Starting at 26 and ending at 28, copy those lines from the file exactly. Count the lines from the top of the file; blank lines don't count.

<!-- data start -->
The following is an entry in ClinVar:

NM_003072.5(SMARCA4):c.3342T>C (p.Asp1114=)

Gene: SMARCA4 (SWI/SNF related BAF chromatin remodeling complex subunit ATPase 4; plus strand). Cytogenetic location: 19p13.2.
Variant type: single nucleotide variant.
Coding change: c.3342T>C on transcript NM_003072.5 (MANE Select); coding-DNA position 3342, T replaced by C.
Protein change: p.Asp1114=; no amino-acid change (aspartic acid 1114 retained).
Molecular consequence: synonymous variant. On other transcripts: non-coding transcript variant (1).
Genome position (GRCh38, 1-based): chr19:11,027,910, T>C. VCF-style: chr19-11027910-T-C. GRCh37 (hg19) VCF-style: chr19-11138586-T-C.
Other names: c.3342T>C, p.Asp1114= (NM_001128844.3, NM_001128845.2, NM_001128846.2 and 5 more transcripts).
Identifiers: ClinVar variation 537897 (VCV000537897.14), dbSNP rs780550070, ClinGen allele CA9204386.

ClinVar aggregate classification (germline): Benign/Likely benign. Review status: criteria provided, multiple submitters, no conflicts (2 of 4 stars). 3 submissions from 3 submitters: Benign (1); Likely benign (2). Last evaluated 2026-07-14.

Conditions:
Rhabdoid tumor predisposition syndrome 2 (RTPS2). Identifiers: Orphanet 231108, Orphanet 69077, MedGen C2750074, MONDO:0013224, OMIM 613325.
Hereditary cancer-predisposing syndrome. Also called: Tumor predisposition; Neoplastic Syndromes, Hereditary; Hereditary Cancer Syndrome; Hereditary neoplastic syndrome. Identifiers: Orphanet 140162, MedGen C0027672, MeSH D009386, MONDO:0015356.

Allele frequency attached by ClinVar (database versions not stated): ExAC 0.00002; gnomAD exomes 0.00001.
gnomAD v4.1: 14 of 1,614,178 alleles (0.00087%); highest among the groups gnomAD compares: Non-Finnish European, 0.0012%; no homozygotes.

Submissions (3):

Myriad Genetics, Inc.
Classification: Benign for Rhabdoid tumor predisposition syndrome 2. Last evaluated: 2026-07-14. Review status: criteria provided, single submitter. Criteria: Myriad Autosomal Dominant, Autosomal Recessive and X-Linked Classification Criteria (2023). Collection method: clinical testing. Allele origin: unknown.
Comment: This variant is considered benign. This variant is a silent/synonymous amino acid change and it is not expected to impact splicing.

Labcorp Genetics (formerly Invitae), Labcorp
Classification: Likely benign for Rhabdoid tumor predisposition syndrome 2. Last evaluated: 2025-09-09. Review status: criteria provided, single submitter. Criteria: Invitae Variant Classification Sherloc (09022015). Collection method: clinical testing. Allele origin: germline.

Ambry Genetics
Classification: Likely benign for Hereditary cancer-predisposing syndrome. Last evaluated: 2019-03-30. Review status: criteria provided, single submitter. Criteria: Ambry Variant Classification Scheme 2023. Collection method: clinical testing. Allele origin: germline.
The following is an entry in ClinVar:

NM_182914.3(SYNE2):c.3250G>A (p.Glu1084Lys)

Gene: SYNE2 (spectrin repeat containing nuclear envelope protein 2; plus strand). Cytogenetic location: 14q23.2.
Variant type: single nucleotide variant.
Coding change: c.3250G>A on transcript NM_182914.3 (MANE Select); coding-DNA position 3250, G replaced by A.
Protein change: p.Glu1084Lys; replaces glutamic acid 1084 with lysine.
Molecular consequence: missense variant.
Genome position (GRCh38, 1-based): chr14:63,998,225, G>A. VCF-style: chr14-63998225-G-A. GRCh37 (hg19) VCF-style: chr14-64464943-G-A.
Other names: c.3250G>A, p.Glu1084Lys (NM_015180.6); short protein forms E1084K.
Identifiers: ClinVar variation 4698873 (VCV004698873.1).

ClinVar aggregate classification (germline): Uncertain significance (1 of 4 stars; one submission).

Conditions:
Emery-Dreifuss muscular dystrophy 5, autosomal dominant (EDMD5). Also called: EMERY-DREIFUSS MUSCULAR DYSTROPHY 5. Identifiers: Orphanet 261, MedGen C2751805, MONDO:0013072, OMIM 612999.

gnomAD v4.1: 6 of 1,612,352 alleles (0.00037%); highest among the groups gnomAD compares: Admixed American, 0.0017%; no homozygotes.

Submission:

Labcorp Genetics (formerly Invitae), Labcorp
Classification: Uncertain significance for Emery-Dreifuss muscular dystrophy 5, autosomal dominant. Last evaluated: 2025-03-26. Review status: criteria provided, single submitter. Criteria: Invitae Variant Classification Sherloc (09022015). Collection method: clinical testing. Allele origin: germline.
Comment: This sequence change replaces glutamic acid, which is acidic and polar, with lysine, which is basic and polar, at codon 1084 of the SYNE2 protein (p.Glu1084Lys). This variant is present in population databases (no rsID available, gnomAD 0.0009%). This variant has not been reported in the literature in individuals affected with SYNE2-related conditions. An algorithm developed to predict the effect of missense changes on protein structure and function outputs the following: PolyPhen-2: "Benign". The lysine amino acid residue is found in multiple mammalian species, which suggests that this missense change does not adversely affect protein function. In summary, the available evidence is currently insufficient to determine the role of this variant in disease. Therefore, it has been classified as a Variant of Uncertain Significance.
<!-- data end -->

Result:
NM_182914.3(SYNE2):c.3250G>A (p.Glu1084Lys)

Gene: SYNE2 (spectrin repeat containing nuclear envelope protein 2; plus strand). Cytogenetic location: 14q23.2.
Variant type: single nucleotide variant.